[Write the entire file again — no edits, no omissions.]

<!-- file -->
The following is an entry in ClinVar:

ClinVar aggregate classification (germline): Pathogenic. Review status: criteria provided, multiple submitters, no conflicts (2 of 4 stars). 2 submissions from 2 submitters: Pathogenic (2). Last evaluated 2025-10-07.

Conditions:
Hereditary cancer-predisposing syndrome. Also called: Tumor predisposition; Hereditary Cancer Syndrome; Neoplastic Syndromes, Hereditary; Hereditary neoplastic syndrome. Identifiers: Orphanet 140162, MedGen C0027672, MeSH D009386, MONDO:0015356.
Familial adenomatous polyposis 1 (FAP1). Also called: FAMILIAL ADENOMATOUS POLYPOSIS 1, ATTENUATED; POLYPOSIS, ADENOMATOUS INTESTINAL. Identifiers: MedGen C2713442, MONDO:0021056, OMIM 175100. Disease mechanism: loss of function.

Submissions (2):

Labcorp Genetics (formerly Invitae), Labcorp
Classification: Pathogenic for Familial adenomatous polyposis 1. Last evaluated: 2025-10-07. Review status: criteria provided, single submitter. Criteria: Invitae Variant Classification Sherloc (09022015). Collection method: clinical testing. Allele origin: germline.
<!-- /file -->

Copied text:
The following is an entry in ClinVar:

ClinVar aggregate classification (germline): Pathogenic. Review status: criteria provided, multiple submitters, no conflicts (2 of 4 stars). 2 submissions from 2 submitters: Pathogenic (2). Last evaluated 2025-10-07.

Conditions:
Hereditary cancer-predisposing syndrome. Also called: Tumor predisposition; Hereditary Cancer Syndrome; Neoplastic Syndromes, Hereditary; Hereditary neoplastic syndrome. Identifiers: Orphanet 140162, MedGen C0027672, MeSH D009386, MONDO:0015356.
Familial adenomatous polyposis 1 (FAP1). Also called: FAMILIAL ADENOMATOUS POLYPOSIS 1, ATTENUATED; POLYPOSIS, ADENOMATOUS INTESTINAL. Identifiers: MedGen C2713442, MONDO:0021056, OMIM 175100. Disease mechanism: loss of function.

Submissions (2):

Labcorp Genetics (formerly Invitae), Labcorp
Classification: Pathogenic for Familial adenomatous polyposis 1. Last evaluated: 2025-10-07. Review status: criteria provided, single submitter. Criteria: Invitae Variant Classification Sherloc (09022015). Collection method: clinical testing. Allele origin: germline.